Following a pilot's initial training in any aircraft, in upgrading to a commercial airplane there is a series of stages. From basic flight to specific maneuvers visually and under instruments.
Assume the basics are known and understood. Push forward go down, pull back go up etc.
Whenever a training/simulator session is set up, the rules are understood. Altitude: 100 feet plus or minus. Heading: plus or minus 10 degree. Airspeed: plus or minus 10 kts.
Whatever procedure is being attempted, these criteria must be adhered to. It requires extreme focus, and development of feel and touch.
In dealing with an emergency, whether a fire, loss of engine or anything less, it then requires coordination to handle each one. If the pilot flying tries to deal with the procedure, it is not possible to read and follow the checklist at the same time.
The proper protocol is to hand off the flying to the other pilot who is them responsible for keeping the plane under the foregoing limits, while the pilot reading the checklists assures that each component complies.
But well before this, while knowing what these limit critieria are, a pilot must be able to demonstrate a capability of doing so.
Knowing what the plane can/should do is different than doing it and demonstrating it.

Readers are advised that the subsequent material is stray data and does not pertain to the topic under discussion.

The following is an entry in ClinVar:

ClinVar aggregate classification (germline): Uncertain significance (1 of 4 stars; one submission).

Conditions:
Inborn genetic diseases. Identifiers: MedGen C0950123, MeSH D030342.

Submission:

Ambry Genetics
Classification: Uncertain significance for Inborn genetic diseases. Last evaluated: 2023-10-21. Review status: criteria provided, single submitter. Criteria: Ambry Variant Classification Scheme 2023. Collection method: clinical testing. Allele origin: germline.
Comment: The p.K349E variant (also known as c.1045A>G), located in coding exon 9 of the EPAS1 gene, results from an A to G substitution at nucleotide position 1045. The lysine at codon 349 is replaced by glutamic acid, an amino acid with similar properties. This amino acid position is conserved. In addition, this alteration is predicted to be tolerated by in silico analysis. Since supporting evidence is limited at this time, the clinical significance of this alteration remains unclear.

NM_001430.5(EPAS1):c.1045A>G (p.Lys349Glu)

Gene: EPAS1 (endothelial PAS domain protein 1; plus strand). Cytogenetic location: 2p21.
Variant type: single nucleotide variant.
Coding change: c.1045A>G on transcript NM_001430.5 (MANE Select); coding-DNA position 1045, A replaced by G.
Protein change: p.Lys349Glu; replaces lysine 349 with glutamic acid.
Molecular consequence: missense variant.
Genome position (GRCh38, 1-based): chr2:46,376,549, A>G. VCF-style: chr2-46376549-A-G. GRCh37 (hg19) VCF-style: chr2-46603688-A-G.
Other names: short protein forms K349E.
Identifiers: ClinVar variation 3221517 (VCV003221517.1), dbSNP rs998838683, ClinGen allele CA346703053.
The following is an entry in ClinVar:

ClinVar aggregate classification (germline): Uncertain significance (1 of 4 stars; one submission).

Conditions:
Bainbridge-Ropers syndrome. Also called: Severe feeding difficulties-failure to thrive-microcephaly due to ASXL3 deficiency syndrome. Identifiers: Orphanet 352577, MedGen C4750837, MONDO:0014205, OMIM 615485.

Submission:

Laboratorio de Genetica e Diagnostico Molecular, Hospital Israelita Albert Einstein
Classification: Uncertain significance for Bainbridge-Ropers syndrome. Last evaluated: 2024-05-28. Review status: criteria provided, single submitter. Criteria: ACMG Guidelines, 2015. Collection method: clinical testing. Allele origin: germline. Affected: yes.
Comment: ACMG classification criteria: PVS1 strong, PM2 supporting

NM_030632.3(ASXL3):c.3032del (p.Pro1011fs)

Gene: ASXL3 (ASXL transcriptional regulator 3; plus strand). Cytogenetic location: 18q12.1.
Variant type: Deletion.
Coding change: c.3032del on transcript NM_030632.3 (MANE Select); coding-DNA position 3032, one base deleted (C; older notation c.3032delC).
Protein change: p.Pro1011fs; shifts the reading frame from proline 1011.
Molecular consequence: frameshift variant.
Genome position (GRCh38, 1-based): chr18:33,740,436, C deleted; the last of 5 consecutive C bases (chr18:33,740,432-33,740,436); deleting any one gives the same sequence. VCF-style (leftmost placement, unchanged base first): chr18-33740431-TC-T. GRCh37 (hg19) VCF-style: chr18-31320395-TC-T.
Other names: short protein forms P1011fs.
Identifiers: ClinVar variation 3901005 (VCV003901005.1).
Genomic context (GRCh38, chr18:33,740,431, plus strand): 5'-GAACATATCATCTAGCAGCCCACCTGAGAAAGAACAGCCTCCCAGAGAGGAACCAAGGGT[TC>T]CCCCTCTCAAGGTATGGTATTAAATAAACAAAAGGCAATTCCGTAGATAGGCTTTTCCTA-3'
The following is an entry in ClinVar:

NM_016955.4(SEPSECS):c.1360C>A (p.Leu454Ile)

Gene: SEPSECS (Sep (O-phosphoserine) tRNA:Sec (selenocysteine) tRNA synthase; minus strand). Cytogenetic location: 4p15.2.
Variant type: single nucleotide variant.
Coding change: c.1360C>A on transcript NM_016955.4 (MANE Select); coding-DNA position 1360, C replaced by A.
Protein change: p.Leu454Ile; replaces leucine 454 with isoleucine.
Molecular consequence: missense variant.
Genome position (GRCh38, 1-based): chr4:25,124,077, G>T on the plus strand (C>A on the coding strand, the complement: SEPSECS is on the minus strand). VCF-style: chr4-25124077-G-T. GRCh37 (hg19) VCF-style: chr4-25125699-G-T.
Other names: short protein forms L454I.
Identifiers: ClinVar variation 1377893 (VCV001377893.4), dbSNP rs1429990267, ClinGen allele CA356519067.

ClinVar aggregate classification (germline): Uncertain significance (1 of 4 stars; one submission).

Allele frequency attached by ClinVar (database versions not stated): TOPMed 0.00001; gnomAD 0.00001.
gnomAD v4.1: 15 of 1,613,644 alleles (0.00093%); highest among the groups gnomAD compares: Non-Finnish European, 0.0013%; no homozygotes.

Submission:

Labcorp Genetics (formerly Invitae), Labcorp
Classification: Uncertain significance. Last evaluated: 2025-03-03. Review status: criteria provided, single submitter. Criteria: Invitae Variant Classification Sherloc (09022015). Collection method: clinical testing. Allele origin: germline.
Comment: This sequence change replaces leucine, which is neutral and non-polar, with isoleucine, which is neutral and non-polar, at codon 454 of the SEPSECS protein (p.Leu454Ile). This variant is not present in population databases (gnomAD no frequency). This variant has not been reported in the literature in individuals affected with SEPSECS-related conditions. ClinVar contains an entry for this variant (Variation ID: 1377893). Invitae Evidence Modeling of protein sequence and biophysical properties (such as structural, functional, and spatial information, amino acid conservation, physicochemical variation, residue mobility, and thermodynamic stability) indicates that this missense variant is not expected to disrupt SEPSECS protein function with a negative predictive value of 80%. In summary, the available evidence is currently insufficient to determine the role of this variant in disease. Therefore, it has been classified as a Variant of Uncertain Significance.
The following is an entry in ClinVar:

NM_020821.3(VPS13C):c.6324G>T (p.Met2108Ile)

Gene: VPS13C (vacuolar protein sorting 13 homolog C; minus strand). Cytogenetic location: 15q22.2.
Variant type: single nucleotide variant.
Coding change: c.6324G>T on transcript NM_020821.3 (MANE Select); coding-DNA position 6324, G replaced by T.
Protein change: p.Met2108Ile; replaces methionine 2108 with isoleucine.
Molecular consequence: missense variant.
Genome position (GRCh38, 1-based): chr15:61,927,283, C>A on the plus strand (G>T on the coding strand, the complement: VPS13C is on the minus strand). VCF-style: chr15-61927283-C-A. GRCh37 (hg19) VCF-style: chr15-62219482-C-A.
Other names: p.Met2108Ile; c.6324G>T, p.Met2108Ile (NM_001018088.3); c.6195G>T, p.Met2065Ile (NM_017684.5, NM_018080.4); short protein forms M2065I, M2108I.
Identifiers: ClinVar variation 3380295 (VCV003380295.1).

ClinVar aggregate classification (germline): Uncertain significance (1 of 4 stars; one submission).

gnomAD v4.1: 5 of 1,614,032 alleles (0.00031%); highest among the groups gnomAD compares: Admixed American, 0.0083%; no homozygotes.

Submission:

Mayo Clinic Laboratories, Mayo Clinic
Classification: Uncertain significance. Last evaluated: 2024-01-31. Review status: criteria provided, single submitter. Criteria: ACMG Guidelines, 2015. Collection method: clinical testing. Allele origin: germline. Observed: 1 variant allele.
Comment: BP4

Without ever handling a plane/simulator it is not possible to accomplish any of this the first time out. Let alone in a real life situation, with turbulence and stress.
Here, with many different laws and conditions without hands on training in each phase, successful flight is literally impossible, as we are seeing in this last 4 minutes.
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Old 4th Aug 2011, 20:18
  #1547 (permalink)  
 
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VGCM66

CDB even had to check, when he switched with the dozing F/O 37, that F/O 32 was qualified to implicitly take command as the PF (and had been the PF from GIG). Given my vintage, don't even get me started on reinforced crews issues (2 CDBs and 1 F/O, not vice versa!). But save only for the ITCZ (and the CMB that triggered the disaster through the pitot tube failure), it should have been an uneventful systems monitoring leg of the oceanic transit. F/O 37 had not been placed in command as the more "senior" of the two F/Os, and the BEA are criticial of the lack of designated roles for F/O 32 & F/O 37 before CDB departed for his rest break, and note F/O 37's concern at the delays in CDB returning to the cockpit (F/O 37's actions, or lack thereof, are likely to feature further in the final report - psychologists/behaviourists etc).....

Last edited by Welsh Wingman; 4th Aug 2011 at 22:59.
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Old 4th Aug 2011, 20:43